Since we’ve mentored so many recent grads, we have a very good idea of how fast you can progress. We have goals that are very achievable in our system, yet unimaginable in other internships or associates. Your growth is limited by your abilities – not due to lack of caseload or lack of mentoring. We’ve had new grads successfully performing pyometras within a month and others performing 3 GI foreign boy removals within a week, long before her first year was finished. With our caseload, we perform lots of ACL repairs – and use different techniques depending on the case. We plan on mentoring you to proficiency in solo ACL repair during your first year. There is no need to refer these cases as a general practitioner when you can provide the same results for a fraction of the cost – and your clients will be impressed and grateful. We know where you should be in 30 days, 90 days, 6 months and 1 year, and we have the experience to prove it.
Our doctors love to teach and it shows. With our large staff, you will be given the opportunity to learn different styles from multiple experienced GPs including a boarded ABVP Diplomate. To augment your mentoring, you will have an optional opportunity to spend enough time with a Boarded Ophthalmologist to learn more ophthalmology than you did in your school’s entire clinical rotation. If you are fortunate to be asked to stay on after your internship, you will be a competent and experienced GP after only one year and be able to command a substantially increased salary either from us or in your next position.
Dr. Jay performing an ACL after 10 months with us.
Dr. Alyssa performing an amputation after 10 months with us.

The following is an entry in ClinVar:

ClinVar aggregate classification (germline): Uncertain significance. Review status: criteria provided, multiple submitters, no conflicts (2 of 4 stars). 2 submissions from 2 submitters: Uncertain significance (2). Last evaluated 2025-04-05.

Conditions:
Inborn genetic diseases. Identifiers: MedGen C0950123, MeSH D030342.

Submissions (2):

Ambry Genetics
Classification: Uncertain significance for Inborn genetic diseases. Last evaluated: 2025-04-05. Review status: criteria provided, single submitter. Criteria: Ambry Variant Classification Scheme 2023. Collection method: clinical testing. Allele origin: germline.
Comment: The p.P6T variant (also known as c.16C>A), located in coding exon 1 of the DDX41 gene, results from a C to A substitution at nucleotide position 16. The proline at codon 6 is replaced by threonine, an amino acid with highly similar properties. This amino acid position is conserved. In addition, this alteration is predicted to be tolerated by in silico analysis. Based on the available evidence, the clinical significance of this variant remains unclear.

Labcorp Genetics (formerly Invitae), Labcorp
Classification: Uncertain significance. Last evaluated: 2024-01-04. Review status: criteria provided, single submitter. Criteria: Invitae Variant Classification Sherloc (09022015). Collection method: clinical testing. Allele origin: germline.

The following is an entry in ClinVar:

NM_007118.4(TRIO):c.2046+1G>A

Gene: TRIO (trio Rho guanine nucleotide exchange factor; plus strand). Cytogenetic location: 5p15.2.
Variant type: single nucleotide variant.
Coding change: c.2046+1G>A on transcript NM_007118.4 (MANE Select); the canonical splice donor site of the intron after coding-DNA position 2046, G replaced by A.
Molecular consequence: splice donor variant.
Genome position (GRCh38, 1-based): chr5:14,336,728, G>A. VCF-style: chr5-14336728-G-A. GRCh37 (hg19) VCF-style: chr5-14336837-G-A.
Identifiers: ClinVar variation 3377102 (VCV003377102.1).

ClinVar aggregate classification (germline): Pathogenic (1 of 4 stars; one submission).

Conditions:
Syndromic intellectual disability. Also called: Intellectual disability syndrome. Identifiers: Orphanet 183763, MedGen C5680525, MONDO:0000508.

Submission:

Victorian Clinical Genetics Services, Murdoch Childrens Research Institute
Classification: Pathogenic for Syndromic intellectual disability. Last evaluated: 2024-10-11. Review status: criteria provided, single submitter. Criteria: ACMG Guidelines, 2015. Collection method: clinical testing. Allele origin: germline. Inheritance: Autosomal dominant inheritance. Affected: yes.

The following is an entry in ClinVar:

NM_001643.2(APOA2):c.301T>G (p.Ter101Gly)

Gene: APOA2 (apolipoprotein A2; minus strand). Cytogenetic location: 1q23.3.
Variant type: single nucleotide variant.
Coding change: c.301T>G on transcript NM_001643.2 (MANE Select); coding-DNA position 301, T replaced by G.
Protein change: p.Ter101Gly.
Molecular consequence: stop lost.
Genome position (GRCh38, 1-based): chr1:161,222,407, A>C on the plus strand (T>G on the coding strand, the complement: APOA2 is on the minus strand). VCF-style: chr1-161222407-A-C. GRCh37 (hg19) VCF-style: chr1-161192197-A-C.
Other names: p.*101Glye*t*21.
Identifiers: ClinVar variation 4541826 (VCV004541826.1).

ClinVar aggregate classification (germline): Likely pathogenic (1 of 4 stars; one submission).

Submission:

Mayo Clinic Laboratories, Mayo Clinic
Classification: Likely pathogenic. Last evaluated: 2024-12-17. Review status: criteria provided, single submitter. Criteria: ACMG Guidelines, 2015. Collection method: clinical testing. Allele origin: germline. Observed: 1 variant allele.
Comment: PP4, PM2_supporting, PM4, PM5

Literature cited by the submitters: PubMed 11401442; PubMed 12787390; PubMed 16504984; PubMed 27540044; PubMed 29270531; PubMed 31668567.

Way back in the 90’s, I wondered how I could create a training system for my staff that would allow them to be the most helpful for our growing client base than any other veterinary clinic. I had experienced how other practices answered their phones and handled questions and it was just not good enough. I wanted my staff to be knowledgeable, confident and helpful.
But, where to start?
I began by collecting information that I wanted my staff to know. It was very basic and I started by using information that I had purchased to give to my clients as client education. It was written in every day language and easy for everyone to understand. I
Still Need More Information?
Read more about our mentoring programs and talk to our staff. Talk to those that have gone before you. They will tell you that (like a lot of things we do) this is the real thing and that we are years ahead of everyone else. Better yet, schedule a visit and see for yourself!
“The few weeks of mentorship I have received already has prepared me more for my first year out than an entire year of clinical rotations in veterinary school.”
“The environment that Animal Care Centers has managed to achieve is unmatched. A fear free zone where a first year graduate is able to communicate with senior clinicians as equals. They respect all opinions and offer advice and skilled help whenever requested.”
“The training provided through Animal Care Centers is specifically catered to match each individual veterinarian. If a new graduate needs more training or hands on experience, ACC provides the opportunities.”